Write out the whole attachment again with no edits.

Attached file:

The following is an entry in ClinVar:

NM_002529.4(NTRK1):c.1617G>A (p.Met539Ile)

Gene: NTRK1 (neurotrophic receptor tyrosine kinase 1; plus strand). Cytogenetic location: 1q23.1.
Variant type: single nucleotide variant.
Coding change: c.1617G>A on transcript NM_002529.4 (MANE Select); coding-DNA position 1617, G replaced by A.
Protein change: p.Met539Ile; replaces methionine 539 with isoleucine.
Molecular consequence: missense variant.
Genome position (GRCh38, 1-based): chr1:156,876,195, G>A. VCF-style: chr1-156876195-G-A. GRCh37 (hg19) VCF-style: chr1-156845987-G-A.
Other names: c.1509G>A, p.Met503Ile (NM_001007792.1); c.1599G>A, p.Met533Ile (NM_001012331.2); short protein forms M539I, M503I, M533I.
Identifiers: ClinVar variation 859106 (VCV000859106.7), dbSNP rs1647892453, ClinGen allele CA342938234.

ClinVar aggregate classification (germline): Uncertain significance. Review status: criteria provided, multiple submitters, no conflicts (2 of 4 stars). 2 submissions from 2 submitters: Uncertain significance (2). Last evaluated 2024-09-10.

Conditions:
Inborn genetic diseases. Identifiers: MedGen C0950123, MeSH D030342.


The following is an entry in ClinVar:

NM_002529.4(NTRK1):c.1617G>A (p.Met539Ile)

Gene: NTRK1 (neurotrophic receptor tyrosine kinase 1; plus strand). Cytogenetic location: 1q23.1.
Variant type: single nucleotide variant.
Coding change: c.1617G>A on transcript NM_002529.4 (MANE Select); coding-DNA position 1617, G replaced by A.
Protein change: p.Met539Ile; replaces methionine 539 with isoleucine.
Molecular consequence: missense variant.
Genome position (GRCh38, 1-based): chr1:156,876,195, G>A. VCF-style: chr1-156876195-G-A. GRCh37 (hg19) VCF-style: chr1-156845987-G-A.
Other names: c.1509G>A, p.Met503Ile (NM_001007792.1); c.1599G>A, p.Met533Ile (NM_001012331.2); short protein forms M539I, M503I, M533I.
Identifiers: ClinVar variation 859106 (VCV000859106.7), dbSNP rs1647892453, ClinGen allele CA342938234.

ClinVar aggregate classification (germline): Uncertain significance. Review status: criteria provided, multiple submitters, no conflicts (2 of 4 stars). 2 submissions from 2 submitters: Uncertain significance (2). Last evaluated 2024-09-10.

Conditions:
Inborn genetic diseases. Identifiers: MedGen C0950123, MeSH D030342.